Parents and professionals in the Ribble Valley are being reminded about the importance of children being active enough.
New guidance released by the Chief Medical Officer makes recommendations about how much activity different age groups should do in a week to avoid preventable ill health. This includes advice about what types of exercise or activity young children should do too.
As the school holidays begin there’s lots of activities children can do that are not only free, but fun. Just going for a walk in the park, kicking a football, skipping or running around are all great ways to get children active. Even if the weather’s a bit gloomy, what about putting some music on and having a dance?
Being inactive is as bad for health as smoking, drinking too much alcohol and being overweight, but it can be worse as the damage being done is not always visible. Spending hours watching TV or playing computer games is thought to increase the risk of chronic diseases, such as heart disease, stroke and diabetes, as well as weight gain and obesity.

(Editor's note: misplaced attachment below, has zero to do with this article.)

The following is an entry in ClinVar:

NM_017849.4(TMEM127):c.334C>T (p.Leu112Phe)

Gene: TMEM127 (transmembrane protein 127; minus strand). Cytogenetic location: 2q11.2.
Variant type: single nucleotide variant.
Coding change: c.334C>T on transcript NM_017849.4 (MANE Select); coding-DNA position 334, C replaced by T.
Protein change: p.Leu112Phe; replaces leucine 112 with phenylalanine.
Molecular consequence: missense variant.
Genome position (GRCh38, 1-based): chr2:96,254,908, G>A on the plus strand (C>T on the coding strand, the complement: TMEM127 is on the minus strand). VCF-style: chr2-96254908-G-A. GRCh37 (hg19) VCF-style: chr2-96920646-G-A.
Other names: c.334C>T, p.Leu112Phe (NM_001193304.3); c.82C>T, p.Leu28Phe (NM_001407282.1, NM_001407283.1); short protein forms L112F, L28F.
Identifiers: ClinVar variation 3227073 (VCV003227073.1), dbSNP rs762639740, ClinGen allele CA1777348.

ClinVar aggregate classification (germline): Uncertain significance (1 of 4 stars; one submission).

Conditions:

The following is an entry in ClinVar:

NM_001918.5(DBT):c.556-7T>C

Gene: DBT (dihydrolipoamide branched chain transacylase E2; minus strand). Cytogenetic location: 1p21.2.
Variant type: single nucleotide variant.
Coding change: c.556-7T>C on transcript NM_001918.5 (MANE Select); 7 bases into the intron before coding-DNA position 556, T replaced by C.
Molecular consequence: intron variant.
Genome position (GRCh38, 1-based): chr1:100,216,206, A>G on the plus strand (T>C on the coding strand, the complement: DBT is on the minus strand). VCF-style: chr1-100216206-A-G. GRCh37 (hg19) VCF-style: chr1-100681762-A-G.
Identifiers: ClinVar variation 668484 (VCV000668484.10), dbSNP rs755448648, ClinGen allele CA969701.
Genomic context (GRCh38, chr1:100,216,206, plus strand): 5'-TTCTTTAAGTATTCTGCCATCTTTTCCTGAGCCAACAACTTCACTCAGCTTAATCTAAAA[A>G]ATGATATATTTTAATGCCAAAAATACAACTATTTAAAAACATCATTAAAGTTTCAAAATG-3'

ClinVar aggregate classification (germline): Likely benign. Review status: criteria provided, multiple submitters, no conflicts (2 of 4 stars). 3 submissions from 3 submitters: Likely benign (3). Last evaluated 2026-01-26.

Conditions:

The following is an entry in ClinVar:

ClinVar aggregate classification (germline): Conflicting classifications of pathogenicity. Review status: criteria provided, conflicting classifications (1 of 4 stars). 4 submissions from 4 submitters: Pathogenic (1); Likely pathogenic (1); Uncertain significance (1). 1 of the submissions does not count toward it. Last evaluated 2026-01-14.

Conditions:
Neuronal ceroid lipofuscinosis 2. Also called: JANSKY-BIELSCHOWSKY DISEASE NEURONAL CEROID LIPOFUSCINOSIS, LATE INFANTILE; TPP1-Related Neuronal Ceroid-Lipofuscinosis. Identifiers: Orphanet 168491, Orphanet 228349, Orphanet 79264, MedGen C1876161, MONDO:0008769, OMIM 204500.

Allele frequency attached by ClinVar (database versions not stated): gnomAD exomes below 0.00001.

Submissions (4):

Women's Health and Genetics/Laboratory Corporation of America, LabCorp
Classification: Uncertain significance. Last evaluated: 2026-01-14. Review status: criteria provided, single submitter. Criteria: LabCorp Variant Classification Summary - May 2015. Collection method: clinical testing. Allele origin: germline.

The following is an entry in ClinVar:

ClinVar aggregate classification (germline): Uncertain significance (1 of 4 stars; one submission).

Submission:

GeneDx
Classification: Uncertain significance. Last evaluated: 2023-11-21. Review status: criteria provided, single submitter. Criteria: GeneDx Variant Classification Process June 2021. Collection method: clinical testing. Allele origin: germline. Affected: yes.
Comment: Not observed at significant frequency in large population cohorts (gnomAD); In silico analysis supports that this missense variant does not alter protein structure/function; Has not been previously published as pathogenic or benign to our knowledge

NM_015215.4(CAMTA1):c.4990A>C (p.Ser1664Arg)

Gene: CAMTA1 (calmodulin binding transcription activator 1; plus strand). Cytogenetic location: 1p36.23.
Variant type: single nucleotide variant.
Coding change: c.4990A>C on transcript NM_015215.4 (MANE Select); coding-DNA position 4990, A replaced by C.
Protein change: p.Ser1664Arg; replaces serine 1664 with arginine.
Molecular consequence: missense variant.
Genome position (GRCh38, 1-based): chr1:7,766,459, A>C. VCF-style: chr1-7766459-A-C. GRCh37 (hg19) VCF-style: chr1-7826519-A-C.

The guidelines include:
• Physical activity should be encouraged from birth, particularly through floor-based play and water-based activities in safe environments.
• Children of pre-school age who are capable of walking unaided should be physically active daily for at least 180 minutes (3 hours), spread throughout the day.
• All under 5s should minimise the amount of time spent being sedentary (being restrained or sitting) for extended periods (except time spent sleeping).
• All children and young people should engage in moderate to vigorous intensity physical activity for at least 60 minutes and up to several hours every day.
• Vigorous intensity activities, including those that strengthen muscle and bone, should be incorporated at least three days a week.
• All children and young people should minimise the amount of time spent being sedentary (sitting) for extended periods.